The boss rush nature of the game means that not only does the sound need to inform, it also needs to be non-repetitive but at the same time “catchy” and fun to hear multiple times over.
The game is brutally hard – the visuals lull potential players into thinking it’ll be a simple game, but by no means is this true. It’s widely reported as one of the most challenging games made in the last few years. For this reason as well, players will be replaying the same segments over and over trying to get through levels, and the boss rush nature of the game means that not only does the sound need to inform, it also needs to be non-repetitive but at the same time “catchy” and fun to hear multiple times over. Even when I say this I know how crazy that sounds – it was certainly a challenge! “How do we make X sound enjoyable the 50th time someone has heard it?” I think a lot of it comes down to the simplicity and fun nature of the sound design itself: it’s not intrusive or fighting with the music, it’s only there when needed, and then removed when not.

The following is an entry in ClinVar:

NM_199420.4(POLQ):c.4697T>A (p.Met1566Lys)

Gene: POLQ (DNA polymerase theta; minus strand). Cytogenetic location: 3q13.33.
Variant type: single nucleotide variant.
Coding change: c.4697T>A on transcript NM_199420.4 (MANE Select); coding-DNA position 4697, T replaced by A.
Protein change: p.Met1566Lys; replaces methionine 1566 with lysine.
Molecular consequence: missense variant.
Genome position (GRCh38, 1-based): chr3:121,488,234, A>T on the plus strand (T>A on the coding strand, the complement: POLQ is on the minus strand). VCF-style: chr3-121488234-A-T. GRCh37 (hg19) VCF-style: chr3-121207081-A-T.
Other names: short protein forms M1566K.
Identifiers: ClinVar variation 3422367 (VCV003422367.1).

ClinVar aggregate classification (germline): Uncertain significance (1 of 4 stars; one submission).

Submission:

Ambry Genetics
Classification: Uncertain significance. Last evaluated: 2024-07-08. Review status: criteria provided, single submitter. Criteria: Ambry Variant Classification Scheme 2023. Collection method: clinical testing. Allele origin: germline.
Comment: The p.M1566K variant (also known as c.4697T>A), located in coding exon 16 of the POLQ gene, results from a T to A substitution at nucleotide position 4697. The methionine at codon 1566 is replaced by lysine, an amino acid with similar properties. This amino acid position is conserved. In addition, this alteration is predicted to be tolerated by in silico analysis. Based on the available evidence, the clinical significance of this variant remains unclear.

The vintage feel from the compression and filters really brings all the madness together. Do you have any tools you’d recommend to sound designers who are looking to achieve a similar sound?
SJ: There were two main methods we did to achieve this. First was the offline mastering: we created a fun chain for the SFX utilizing plugins such as Reel ADT, Kings Microphone, reverbs (we made sure sounds that were too close sounding were pushed back slightly, as though they were recorded in a room a few feet away from the microphone), modeled EQs, etc. I think it was around 10 plugins when all was said and done: some adding a lot of processing, some just adding subtle nuances to help modulate certain elements of the sounds. The few short lines of dialogue were processed in another way to make them feel very extra crunchy and old. Those lines came out great and are some of my favourite sounds in the game.